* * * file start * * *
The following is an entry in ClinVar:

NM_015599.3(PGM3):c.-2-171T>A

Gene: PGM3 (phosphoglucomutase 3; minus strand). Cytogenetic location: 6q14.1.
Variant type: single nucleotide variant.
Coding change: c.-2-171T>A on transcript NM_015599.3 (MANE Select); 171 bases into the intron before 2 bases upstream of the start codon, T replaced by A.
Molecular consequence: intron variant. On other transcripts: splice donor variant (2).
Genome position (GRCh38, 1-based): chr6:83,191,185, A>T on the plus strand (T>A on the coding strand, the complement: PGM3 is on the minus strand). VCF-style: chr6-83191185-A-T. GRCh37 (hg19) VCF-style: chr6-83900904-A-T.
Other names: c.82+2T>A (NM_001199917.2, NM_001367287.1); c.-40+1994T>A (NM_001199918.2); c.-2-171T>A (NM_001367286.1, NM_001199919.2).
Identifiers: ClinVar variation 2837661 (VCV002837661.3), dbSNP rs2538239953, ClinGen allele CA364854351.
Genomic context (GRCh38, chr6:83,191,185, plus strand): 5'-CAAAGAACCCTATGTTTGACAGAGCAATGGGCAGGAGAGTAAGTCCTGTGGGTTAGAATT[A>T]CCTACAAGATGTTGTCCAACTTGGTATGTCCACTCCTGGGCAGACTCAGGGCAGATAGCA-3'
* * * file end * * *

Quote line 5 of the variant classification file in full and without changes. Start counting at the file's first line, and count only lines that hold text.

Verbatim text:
Coding change: c.-2-171T>A on transcript NM_015599.3 (MANE Select); 171 bases into the intron before 2 bases upstream of the start codon, T replaced by A.